I am the kind of guy who is willing but not so able when it comes to mechanical. I did a lot of work (well, for me) on my bikes before switching to boating, but for the alt I think I should have it looked at by someone who does this for a living. I also need to have my mechanical fuel pump disabled and bypassed as it is leaking fuel. The electric pump will be fine on its own.
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Old 01-02-2014, 05:15 PM   #9
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I would hate to make specific recos base on a couple of blurry pics on the interweb, but the big picture, to me anyway, is that it looks like you could REALLY do yourself a favor and do a complete tear-out and rebuild. I see a lot of sloppy unlabeled wires, corroded connections, and non-waterproof connectors. The other HUGE plus about a complete refit is that when you are done, you will have a 100% working knowledge of your boat's electrical system.

A couple of BlueSeas terminal blocks, a buss bar or two (+.-), a box of heat-shrink spade connectors, a few spools of wire (BTW- the new "standard" for DC positive is yellow... even though I didn't follow it when I did mine), and a few weekends on your back/belly/knees and you should be golden. Figure about a few hundred bucks in parts should do it. Your system doesn't look very complex, but don't let that fool you. Be careful. A fire from a simple mistake would suck like nobody's business.
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Old 01-02-2014, 05:31 PM   #10
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Greetings,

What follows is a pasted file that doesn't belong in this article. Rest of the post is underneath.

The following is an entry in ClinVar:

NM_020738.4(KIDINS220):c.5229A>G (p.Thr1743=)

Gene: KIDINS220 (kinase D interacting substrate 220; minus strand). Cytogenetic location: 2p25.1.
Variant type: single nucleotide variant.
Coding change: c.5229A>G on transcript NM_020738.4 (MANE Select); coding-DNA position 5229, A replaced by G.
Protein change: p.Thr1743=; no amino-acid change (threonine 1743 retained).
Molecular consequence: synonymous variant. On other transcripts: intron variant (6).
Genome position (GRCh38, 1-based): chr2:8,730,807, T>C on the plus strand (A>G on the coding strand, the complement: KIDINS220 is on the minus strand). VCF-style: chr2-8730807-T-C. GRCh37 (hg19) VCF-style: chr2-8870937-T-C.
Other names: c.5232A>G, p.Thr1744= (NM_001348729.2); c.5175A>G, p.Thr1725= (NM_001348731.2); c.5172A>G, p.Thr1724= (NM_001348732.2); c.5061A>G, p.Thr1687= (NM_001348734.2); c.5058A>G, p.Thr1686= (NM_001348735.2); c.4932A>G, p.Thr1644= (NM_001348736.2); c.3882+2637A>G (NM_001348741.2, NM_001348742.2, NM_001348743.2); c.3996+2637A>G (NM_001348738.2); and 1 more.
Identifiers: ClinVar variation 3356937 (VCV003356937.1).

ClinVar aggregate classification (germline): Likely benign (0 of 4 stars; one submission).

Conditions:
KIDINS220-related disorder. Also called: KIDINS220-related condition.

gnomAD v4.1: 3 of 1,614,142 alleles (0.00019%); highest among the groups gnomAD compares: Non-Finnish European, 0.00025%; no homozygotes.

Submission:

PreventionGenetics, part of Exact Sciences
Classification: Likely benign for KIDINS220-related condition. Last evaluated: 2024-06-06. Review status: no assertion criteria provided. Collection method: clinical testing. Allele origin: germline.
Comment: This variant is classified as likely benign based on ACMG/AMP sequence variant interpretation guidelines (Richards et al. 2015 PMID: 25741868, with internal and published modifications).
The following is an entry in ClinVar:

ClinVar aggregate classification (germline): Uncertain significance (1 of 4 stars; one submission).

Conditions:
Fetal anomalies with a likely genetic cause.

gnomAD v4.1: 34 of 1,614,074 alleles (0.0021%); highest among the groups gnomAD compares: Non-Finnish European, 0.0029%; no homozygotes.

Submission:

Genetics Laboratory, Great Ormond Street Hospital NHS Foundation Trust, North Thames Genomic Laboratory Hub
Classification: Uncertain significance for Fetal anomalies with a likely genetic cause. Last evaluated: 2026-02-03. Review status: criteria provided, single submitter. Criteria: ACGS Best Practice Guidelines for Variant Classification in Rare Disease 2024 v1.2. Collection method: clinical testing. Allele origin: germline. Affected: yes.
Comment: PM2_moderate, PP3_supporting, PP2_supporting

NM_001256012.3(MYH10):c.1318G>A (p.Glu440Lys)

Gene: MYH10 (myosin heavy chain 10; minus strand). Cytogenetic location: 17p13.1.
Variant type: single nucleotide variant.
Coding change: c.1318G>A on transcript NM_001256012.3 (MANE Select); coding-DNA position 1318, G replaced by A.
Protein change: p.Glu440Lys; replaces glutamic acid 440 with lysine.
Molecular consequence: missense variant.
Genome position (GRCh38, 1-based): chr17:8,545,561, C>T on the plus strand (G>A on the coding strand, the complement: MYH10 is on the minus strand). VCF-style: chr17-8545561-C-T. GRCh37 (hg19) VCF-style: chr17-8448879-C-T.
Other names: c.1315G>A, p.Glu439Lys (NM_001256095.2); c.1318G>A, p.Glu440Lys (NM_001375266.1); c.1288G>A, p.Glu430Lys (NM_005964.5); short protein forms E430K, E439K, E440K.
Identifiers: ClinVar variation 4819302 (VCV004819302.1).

Mr. Tom. "the new "standard" for DC positive is yellow" I think that should be negative should it not? If, in fact you are correct, what rocket scientist suggested THAT one? Red is HOT and unless you're talking banana peppers, yellow is not.
Mr. S. I fully agree with Mr. Tom. Replace everything.
If I ever get around to it I'm going to make use of this stuff.
http://www.cabletiesandmore.com/wireloom.php
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Old 01-02-2014, 05:33 PM   #11
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Greetings,
Mr. Tom. "the new "standard" for DC positive is yellow" I think that should be negative should it not? If, in fact you are correct, what rocket scientist suggested THAT one? Red is HOT and unless you're talking banana peppers, yellow is not.
Ooops... Right. SORRY!
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Old 01-02-2014, 05:40 PM   #12
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Greetings,
No problem Mr. Tom. I know how you like your artisan brewski's AND you aren't getting any younger....
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Old 01-02-2014, 06:14 PM   #13
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Quote:
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you could REALLY do yourself a favor and do a complete tear-out and rebuild.
I absolutely agree and I am eager to roll up my sleeves and get to it. If only it were a little bit freakin warmer out there . . .

I have to decide, as a rookie, whether I can put it back together without missing a crucial link. So before I start ripping I am trying to understand what is there right now. Hence my questions about all those pesky little red and blue wires that don't conform to all the beautiful and logical diagrams that I am finding. Like this: (can't find the proper sized one)
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Old 01-04-2014, 08:36 PM   #14
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Does this make sense - in relation to the installation of the ACR and switch?:

Quote: